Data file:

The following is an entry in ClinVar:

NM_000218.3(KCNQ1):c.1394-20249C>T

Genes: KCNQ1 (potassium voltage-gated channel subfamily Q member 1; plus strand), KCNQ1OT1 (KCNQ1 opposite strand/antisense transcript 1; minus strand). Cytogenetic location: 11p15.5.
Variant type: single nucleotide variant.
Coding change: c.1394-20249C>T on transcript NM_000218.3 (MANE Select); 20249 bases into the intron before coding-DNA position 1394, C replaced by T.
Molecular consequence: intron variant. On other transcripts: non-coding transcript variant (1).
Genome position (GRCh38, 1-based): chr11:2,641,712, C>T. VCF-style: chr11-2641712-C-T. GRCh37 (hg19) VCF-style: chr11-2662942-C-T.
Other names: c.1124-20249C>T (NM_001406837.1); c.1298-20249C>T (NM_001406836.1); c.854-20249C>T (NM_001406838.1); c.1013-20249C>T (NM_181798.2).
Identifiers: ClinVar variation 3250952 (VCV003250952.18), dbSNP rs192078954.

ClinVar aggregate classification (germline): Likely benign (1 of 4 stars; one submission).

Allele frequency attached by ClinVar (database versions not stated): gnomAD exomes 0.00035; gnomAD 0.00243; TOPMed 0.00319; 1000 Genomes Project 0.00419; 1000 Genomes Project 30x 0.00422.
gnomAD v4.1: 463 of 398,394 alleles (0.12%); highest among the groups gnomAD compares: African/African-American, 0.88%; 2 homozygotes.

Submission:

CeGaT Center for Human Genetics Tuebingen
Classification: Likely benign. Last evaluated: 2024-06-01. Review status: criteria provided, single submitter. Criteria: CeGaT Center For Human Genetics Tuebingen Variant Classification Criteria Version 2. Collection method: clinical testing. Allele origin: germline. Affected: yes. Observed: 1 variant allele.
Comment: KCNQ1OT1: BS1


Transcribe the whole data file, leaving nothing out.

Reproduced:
The following is an entry in ClinVar:

NM_000218.3(KCNQ1):c.1394-20249C>T

Genes: KCNQ1 (potassium voltage-gated channel subfamily Q member 1; plus strand), KCNQ1OT1 (KCNQ1 opposite strand/antisense transcript 1; minus strand). Cytogenetic location: 11p15.5.
Variant type: single nucleotide variant.
Coding change: c.1394-20249C>T on transcript NM_000218.3 (MANE Select); 20249 bases into the intron before coding-DNA position 1394, C replaced by T.
Molecular consequence: intron variant. On other transcripts: non-coding transcript variant (1).
Genome position (GRCh38, 1-based): chr11:2,641,712, C>T. VCF-style: chr11-2641712-C-T. GRCh37 (hg19) VCF-style: chr11-2662942-C-T.
Other names: c.1124-20249C>T (NM_001406837.1); c.1298-20249C>T (NM_001406836.1); c.854-20249C>T (NM_001406838.1); c.1013-20249C>T (NM_181798.2).
Identifiers: ClinVar variation 3250952 (VCV003250952.18), dbSNP rs192078954.

ClinVar aggregate classification (germline): Likely benign (1 of 4 stars; one submission).

Allele frequency attached by ClinVar (database versions not stated): gnomAD exomes 0.00035; gnomAD 0.00243; TOPMed 0.00319; 1000 Genomes Project 0.00419; 1000 Genomes Project 30x 0.00422.
gnomAD v4.1: 463 of 398,394 alleles (0.12%); highest among the groups gnomAD compares: African/African-American, 0.88%; 2 homozygotes.

Submission:

CeGaT Center for Human Genetics Tuebingen
Classification: Likely benign. Last evaluated: 2024-06-01. Review status: criteria provided, single submitter. Criteria: CeGaT Center For Human Genetics Tuebingen Variant Classification Criteria Version 2. Collection method: clinical testing. Allele origin: germline. Affected: yes. Observed: 1 variant allele.
Comment: KCNQ1OT1: BS1